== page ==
Like Starlionblue said, a high-bypass turbofan is in many ways like a ducted turboprop, so why is there such a difference in performance at altitude?
 Starlionblue From Greenland, joined Feb 2004, 17668 posts, RR: 65 Reply 12, posted Wed Sep 8 2004 01:56:35 UTC (11 years 8 months 4 weeks 3 hours ago) and read 19843 times:

 What they would have at M0.8 at sea level is a question-- could they even operate at all? My guess would be that Bitchin' Betty would be yelling "overspeed" at the pilots and that parts of the wing would start falling off.
 "There are no stupid questions, but there are a lot of inquisitive idiots."
 Timz From United States of America, joined Sep 1999, 7228 posts, RR: 7 Reply 13, posted Wed Sep 8 2004 02:34:52 UTC (11 years 8 months 4 weeks 3 hours ago) and read 19831 times:

 Well, yes, the airframe wouldn't like it-- but would the engine object to M0.8?
 Arkhem From Ghana, joined Jul 2004, 128 posts, RR: 0 Reply 14, posted Sat Sep 11 2004 08:01:40 UTC (11 years 8 months 3 weeks 3 days 21 hours ago) and read 19617 times:

 I always wondered why step-climb is used on long hauls if the higher the altitude the more fuel efficient the aircraft becomes. I assume it is because the weight-KIAS-altitude relationship equals a lower max. altitude at a given weight? Or maybe you cruise initially at a lower altitude because you need to extra thrust provided by denser air to propel the a/c at the selected cruise speed for a given weight? Furthermore why would an aircraft be less efficient if it climbed directly to max. cruise altitude than if it did a step-climb?
 Pilotpip From United States of America, joined Sep 2003, 3176 posts, RR: 9 Reply 15, posted Sat Sep 11 2004 14:22:42 UTC (11 years 8 months 3 weeks 3 days 15 hours ago) and read 19576 times:

 In most cases, the aircraft is too heavy to get up higher earlier in the flight. As they burn some fuel off, the aircraft is able to climb higher and conserve fuel as mentioned above.
 DMI
 FredT From United Kingdom, joined Feb 2002, 2185 posts, RR: 26 Reply 16, posted Sun Sep 12 2004 15:52:59 UTC (11 years 8 months 3 weeks 2 days 13 hours ago) and read 19518 times:

 Arkhem, read what I posted above. They climb until the donks will be at close to full RPM to keep cruise speed. Eventually, as the aircraft gets lighter, they'll have to decrease power to maintain this speed at which point they climb a bit further. Then it can be made immensely more complicated... even without throwing ATC into the mix.   Regards, Fred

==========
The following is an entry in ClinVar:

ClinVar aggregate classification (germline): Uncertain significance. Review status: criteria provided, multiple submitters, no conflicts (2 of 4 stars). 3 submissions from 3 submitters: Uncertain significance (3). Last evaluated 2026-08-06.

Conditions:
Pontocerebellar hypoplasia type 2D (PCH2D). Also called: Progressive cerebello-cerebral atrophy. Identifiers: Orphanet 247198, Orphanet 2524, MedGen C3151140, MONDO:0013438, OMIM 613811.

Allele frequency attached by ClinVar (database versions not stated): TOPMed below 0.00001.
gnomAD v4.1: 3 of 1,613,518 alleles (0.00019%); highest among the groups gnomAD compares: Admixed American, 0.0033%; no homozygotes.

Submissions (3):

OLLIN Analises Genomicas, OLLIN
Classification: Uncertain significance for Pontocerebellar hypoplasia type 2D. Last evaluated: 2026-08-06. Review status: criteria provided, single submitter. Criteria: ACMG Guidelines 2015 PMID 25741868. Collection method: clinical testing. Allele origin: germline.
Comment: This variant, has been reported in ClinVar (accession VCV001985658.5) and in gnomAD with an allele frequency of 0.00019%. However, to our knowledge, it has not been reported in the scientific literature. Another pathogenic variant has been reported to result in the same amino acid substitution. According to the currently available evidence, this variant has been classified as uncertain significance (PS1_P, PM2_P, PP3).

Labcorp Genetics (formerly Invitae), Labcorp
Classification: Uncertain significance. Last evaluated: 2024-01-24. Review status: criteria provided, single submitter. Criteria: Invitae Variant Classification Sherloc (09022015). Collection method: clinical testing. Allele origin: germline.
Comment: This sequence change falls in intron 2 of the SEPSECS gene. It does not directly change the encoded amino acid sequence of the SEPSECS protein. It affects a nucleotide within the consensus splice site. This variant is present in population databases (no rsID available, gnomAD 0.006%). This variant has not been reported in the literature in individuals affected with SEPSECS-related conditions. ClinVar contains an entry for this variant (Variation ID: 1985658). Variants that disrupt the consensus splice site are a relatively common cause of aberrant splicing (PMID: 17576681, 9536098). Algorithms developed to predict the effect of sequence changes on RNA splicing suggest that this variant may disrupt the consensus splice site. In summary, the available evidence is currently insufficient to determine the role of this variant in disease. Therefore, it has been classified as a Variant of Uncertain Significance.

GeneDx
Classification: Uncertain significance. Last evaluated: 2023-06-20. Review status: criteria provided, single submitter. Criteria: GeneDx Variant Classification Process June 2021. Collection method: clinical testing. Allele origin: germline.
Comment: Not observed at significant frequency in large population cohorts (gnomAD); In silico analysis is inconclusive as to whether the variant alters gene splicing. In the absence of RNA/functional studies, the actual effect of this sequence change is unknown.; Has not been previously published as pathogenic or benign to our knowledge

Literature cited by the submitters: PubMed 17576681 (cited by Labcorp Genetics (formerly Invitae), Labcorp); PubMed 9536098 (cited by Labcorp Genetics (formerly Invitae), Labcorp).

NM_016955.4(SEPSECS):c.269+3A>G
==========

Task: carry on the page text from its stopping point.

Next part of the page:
I thought I was doing good trying to avoid those airport hotels... and look at me now.
 Top Of Page Change Forum... Civil Aviation Travel, Polls & Prefs Tech/Ops Aviation Hobby Aviation Photography Photography Feedback Trip Reports Military Av & Space Non-Aviation Site Related LIVE Chat Forum Index

Reply To This Topic Why Better Fuel Economy At Higher Altitude?
• Tech/Ops related posts only!
• Not Tech/Ops related? Use the other forums
• No adverts of any kind. This includes web pages.
• No hostile language or criticizing of others.
• Do not post copyright protected material.
• Use relevant and describing topics.
• DETAILED RULES

 Similar topics: More similar topics...
Why The Little Hole At The Bottom Of The Window? posted Tue Oct 17 2006 03:19:07 by Gh123
Vref At Higher Field Elevation posted Wed Jul 19 2006 23:23:04 by XXXX10
Fuel Useage At Major Airports? posted Sat Jan 21 2006 04:33:40 by Jourdan747
Why Is Fuel Coming Out The Wing? posted Sun Oct 23 2005 13:49:51 by Wrighbrothers
PW2040 Fuel Burn At Max Thurst At Takeoff posted Wed Sep 21 2005 21:41:27 by 9V-SPJ
777 Take-off - At What Altitude Can I 'relax'? posted Tue Apr 26 2005 02:56:47 by Visionfusion
No Turbulence In Higher Altitude? posted Fri Dec 17 2004 11:59:00 by Aidan
What Restrictions Exist At High Altitude Airports? posted Tue Sep 28 2004 14:19:01 by Mozart
737 JT8 Vs. CFM56 Fuel Economy posted Tue Jun 24 2003 09:05:30 by Miles_mechanic
Airliners Cruising At Low Altitude posted Tue Mar 25 2003 13:18:37 by Il75
Landing Lights On At Cruise Altitude posted Sun Sep 16 2007 09:14:10 by Thai744
Cabin Pressurisation At High Altitude Airports posted Mon Feb 26 2007 19:13:05 by Mozart
Wing-to-Fuselage Fairings: Why No Fuel Tanks? posted Tue Nov 13 2007 04:22:40 by Faro
Do Cleaner Airplanes Get Better Fuel Mileage posted Wed Sep 19 2007 20:24:55 by Warowl40
Landing Lights On At Cruise Altitude posted Sun Sep 16 2007 09:14:10 by Thai744
Cabin Pressurisation At High Altitude Airports posted Mon Feb 26 2007 19:13:05 by Mozart